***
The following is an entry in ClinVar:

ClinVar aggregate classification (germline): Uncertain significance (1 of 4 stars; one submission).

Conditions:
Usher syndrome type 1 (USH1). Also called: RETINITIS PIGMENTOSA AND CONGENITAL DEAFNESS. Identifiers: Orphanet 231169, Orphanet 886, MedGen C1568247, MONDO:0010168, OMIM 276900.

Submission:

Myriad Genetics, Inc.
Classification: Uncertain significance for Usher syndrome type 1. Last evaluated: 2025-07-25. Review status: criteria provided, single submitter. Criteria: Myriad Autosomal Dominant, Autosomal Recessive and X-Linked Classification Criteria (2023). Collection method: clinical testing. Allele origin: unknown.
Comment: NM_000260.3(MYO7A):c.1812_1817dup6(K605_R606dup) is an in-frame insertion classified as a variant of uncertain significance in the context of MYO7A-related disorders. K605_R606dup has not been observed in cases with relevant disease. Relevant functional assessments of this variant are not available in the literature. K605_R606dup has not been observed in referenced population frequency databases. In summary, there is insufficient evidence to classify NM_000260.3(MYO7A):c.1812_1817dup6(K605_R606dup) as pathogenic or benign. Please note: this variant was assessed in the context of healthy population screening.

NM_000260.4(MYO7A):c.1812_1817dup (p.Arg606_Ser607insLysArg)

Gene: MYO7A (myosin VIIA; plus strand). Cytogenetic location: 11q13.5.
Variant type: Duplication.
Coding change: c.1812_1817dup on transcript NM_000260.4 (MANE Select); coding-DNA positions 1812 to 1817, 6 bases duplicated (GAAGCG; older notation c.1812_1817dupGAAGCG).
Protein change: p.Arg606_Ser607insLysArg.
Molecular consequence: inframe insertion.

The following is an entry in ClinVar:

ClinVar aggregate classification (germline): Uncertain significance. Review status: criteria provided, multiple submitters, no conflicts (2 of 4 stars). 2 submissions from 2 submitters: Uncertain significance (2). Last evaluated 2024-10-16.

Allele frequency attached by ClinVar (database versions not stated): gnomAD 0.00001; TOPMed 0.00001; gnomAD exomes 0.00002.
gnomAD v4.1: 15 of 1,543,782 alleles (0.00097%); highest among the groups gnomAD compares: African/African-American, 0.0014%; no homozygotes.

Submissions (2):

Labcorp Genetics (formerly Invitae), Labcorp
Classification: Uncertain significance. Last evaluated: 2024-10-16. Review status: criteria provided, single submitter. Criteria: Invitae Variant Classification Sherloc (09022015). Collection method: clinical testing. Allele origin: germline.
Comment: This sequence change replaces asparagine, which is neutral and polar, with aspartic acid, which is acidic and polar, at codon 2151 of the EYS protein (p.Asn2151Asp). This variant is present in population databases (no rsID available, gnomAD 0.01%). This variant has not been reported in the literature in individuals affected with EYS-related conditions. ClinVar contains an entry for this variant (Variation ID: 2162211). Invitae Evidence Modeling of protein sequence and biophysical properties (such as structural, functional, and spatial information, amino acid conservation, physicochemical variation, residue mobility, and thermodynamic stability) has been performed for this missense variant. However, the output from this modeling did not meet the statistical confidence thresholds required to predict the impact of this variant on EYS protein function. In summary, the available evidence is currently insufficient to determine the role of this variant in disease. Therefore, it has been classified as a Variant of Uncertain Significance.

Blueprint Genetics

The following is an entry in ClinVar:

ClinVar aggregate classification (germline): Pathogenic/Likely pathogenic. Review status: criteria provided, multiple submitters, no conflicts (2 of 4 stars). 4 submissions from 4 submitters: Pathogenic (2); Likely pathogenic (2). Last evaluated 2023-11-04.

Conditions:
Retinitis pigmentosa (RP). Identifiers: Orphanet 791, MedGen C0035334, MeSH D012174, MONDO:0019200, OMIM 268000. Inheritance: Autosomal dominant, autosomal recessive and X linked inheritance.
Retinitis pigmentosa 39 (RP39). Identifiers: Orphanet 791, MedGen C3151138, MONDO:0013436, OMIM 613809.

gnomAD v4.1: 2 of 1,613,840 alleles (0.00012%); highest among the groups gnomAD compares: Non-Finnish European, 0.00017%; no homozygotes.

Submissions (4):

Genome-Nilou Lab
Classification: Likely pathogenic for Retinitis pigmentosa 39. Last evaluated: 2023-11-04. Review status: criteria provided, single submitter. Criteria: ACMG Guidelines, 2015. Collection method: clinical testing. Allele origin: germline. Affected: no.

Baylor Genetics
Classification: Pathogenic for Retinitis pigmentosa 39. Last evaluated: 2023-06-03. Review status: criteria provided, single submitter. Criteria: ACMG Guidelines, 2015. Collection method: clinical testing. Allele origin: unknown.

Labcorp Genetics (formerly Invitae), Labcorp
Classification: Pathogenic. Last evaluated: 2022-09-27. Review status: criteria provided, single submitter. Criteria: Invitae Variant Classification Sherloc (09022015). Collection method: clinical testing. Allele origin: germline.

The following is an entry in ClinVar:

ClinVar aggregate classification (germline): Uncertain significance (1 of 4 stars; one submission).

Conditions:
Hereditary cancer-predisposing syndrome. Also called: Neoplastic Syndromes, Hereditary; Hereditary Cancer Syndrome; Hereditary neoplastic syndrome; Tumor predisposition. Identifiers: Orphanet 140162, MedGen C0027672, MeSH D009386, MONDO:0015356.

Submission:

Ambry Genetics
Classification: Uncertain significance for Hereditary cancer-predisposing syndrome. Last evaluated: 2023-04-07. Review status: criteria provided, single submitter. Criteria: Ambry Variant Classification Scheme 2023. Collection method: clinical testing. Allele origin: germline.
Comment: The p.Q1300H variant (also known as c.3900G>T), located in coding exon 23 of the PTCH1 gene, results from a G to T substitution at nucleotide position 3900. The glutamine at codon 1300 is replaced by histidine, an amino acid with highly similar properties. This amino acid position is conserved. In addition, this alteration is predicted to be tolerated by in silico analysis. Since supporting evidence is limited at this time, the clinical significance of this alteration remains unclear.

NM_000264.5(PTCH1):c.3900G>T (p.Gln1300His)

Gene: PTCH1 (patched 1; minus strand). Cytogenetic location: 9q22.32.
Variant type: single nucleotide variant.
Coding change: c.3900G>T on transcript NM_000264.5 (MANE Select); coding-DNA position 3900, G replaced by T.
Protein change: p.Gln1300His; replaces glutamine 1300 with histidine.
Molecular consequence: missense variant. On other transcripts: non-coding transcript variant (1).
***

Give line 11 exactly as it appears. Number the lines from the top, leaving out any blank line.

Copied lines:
Variant type: Duplication.